By Chris Patrick
The invasive kudzu bug (Megacopta cribraria) is a gleaming glob of an insect. The adults, about the size of a lady beetle, are square-ish and shiny olive-green, resembling a squatty armor breastplate. The immature nymphs are football-shaped, lime-green, and hairy.
They came from Asia. And yes, they earned their moniker because they eat kudzu — the invasive, rapidly spreading vine from Asia shrouding foliage in the southeastern quarter of the United States.
Kudzu bugs are beneficial when they eat kudzu, but it’s difficult to control the vine with the bugs because “there is no way to get them to stay,” said Nick Seiter, assistant professor and extension entomologist at the University of Arkansas. When it gets too crowded in kudzu, the bugs leave for kudzu’s close relative: soybeans.
Dr. Seiter and his colleagues from Clemson University, North Carolina State University, and the University of Georgia monitored soybean fields for three years to determine an action threshold for managing kudzu bugs. Their findings appear in an article called “Action Thresholds for Managing Kudzu Bug, Megacopta cribraria (Hemiptera: Plataspidae), in Soybean Based on Sweep-net Sampling” in the Journal of Economic Entomology.
Kudzu bugs become a pest when they infiltrate soybean crops. They pierce plants and suck out nutrients and moisture with their sharp, tube-like mouthparts, ultimately causing crop yield loss.
But because kudzu bugs are so new, there is no established way to treat them. They were only found in the U.S. six years ago, in 2009.
In pest management, thresholds are used to determine when action should be taken to control a pest. There are different types of thresholds, but in this case and similar ones, it has to do with numbers. When the number of kudzu bugs in a field reaches a certain point, it’s time to control them. Economic thresholds, like this one, weigh the cost of pest-caused damage against the cost of action (applying pesticides, for example), and they help growers figure out when and how they should deal with pests.
To sample the number of kudzu bugs in a soybean field, the researchers used sweep-nets. They walked between soybean rows, swinging heavy canvas nets on poles from side to side, swooshing through the upper canopy of the leaves. When they reached the end of a row, they counted the number of kudzu bugs (and other insects) in their nets.
But don’t think sweep-net sampling is akin to merrily catching butterflies. When bothered or crushed, kudzu bugs secrete a chemical that can discolor and burn skin. Seiter has a burn on the back of his neck from kudzu bugs.
The same chemical also makes them stink, which isn’t so surprising since they’re closely related to stink bugs.
“They have a powerful smell,” said Seiter. “Difficult to describe. Similar to stink bugs, but a little bit stronger.”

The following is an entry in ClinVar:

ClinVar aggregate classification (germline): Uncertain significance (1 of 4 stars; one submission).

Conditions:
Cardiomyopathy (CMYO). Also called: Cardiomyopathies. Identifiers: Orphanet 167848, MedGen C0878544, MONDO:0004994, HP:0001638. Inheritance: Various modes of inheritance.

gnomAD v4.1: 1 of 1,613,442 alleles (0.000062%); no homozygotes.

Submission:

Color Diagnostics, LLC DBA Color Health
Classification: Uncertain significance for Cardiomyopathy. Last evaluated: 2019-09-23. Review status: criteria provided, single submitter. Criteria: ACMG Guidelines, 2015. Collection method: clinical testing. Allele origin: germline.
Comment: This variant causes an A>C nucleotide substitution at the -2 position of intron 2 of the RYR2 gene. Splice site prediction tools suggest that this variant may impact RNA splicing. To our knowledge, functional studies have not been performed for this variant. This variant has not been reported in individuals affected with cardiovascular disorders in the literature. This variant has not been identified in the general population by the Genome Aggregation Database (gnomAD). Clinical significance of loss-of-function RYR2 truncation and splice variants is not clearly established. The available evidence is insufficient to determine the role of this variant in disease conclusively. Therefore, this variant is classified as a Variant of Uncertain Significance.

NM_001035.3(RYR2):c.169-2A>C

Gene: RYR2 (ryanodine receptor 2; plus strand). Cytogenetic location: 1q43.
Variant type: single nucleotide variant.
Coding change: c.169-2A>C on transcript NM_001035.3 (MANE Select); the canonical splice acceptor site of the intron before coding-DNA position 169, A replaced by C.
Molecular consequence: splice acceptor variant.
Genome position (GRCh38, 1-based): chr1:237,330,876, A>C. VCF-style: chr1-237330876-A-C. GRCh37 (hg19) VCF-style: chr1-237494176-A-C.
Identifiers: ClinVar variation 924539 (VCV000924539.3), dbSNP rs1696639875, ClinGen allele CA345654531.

Stink, burns, and stains are hard to avoid in a soybean field full of adult kudzu bugs. However, after testing insecticides at different thresholds in their fields, the researchers found the most cost-effective control efforts targeted nymphs, not adults.
Adult kudzu bugs may show up in soybean fields in large numbers, they often do so in staggered waves. If insecticide is applied before the nymphs appear, it is likely that adults will continue to arrive and future applications will be necessary.
The researchers found that waiting until nymphs appear and adhering to their recommended threshold of one nymph per sweep decreases the likelihood of requiring multiple insecticide applications. Targeting the immature insects may increase the chances of more adults migrating into the fields, but it decreases the numbers of the more damaging nymphs. Nymphs feed more on soybeans than the mobile adults, which fly around searching for mates and laying eggs.
A single pesticide application — at the right time — is key. Seiter and the other researchers found that multiple applications cost more, but they don’t prevent more damage or increase crop yield.
“Early on, a lot of multiple applications were occurring because we didn’t know how damaging [kudzu bugs] would be,” Seiter said. “A big implication of this [study] is helping to show that multiple applications of insecticide are not necessary.”
Further research is required to determine if the actual threshold is higher than one nymph per sweep, but that is the researchers’ recommendation for now.
“I don’t think [this action threshold] will lead to unnecessary application,” said Seiter. “I’m pretty comfortable with it where it is. It will give growers a tool to manage insects economically and prevent yield losses without spending too much.”
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Chris Patrick is a graduate student in the science writing program at Johns Hopkins University. Click here to read her blog.